Shami’s brother, Joseph Chaikin, a renowned avant-garde theater director, also lived at Westbeth, where there is a memorial to him in the courtyard. Shami often worked in productions directed by Joseph, who ran The Open Theater. Another sister lives in California.

In a strange twist of fate, after Joseph Chaikin died six years ago, Matthews, who has lived in Westbeth since the 1980s, moved into his apartment, since she had adopted a young girl from Cambodia and needed a bigger place. And Shami lives down the hall from Matthews, as well.

“I told Miriam I was holding her hand,” Matthews said later. “She said, ‘I’m glad Nancy. I’m glad it was you.’”

Calling The Villager Thursday morning right after hearing of the accident, Assemblymember Deborah Glick was furious that Chaikin was struck by a garbage truck in a protected bicycle lane that is supposed to be off limits to motor vehicles.

“Inexplicably, the New York City Parks Department had a garbage truck in the protected bike lane,” Glick fumed, “and someone in a scooter, a disabled or elderly person, tried to pass it or get by it because it was obstructing the bike lane — where you have a presumption you’ll be safe from motor vehicles. The workers were just picking up the garbage, I’m sure. Just too lazy to be parked on the corner and walk the garbage.”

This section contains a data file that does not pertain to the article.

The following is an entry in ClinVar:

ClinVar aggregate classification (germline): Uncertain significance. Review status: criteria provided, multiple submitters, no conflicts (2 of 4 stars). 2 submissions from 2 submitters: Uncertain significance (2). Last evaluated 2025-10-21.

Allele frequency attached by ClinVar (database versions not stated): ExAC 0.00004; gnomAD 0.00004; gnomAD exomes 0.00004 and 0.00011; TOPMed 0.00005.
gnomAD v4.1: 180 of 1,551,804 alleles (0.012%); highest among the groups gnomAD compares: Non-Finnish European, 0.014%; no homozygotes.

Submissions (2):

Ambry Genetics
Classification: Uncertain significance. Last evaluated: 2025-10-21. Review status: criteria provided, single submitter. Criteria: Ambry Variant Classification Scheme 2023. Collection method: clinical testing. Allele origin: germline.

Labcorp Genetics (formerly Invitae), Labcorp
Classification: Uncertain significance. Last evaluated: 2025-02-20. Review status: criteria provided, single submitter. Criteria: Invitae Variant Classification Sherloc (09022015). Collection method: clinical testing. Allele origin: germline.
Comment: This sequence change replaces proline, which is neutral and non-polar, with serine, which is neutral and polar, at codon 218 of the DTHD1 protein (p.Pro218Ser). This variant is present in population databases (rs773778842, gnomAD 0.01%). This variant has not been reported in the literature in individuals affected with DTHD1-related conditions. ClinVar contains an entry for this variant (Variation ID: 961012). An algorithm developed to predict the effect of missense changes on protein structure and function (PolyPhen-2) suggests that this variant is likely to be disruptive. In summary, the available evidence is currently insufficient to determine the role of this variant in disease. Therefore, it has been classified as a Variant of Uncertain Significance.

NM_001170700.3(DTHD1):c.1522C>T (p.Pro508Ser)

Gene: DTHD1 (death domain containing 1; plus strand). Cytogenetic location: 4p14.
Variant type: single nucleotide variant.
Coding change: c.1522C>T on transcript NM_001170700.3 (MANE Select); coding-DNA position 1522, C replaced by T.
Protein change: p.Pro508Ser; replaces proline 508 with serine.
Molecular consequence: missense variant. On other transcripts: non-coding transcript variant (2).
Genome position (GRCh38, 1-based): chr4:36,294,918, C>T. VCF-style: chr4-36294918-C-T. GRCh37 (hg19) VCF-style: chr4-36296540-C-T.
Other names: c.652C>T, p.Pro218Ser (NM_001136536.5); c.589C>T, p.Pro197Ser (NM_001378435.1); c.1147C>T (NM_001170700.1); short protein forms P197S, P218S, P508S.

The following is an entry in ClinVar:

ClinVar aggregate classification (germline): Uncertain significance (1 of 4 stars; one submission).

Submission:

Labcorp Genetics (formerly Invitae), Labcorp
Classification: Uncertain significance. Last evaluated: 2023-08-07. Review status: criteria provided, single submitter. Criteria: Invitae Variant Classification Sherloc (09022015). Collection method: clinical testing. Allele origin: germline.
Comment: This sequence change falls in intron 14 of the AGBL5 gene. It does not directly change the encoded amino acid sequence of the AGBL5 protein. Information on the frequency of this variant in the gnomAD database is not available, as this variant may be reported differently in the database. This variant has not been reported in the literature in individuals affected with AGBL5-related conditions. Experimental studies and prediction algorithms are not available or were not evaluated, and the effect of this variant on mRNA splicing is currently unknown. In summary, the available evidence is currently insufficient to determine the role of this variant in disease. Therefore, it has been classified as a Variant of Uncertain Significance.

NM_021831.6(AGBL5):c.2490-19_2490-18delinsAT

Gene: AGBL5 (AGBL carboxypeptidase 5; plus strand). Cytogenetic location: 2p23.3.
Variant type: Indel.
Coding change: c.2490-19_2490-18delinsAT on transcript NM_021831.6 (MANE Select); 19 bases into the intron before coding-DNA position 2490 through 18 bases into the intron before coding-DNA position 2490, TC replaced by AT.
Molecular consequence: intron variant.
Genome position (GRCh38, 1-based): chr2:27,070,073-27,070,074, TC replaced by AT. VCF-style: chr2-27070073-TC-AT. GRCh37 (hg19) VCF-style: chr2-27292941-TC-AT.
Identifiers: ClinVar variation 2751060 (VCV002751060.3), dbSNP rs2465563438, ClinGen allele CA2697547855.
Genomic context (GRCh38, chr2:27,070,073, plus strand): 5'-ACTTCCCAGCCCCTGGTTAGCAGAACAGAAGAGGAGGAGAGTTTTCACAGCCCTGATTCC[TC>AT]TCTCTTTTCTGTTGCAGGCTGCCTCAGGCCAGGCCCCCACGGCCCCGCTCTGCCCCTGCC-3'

Vickie Karp, a Parks spokesperson, said she couldn’t discuss the logistics of how the accident occurred, since litigation may be pending.

“I can’t comment at this time,” she said. “The woman who was involved in the incident has filed a notice of claim, and may file a lawsuit.” 

Karp confirmed the vehicle was a Parks Department “packer,” or garbage truck. Asked if it’s typical for these trucks to ply the city’s protected bike lanes — of if it’s even legal for them to do so — Karp said, “It’s a good question. I can’t answer it. It’s a police matter.”

The response from the Police Department, though, made it clear that it is not legal for city vehicles to drive in bike lanes: A police spokesperson said the driver of the Parks truck was issued a summons for operating a motor vehicle in a bike lane — which rates as a violation. The spokesperson also said that, as is done in any accident where there is a fatality, possible fatality or serious injury, the driver was given a breathalyzer test.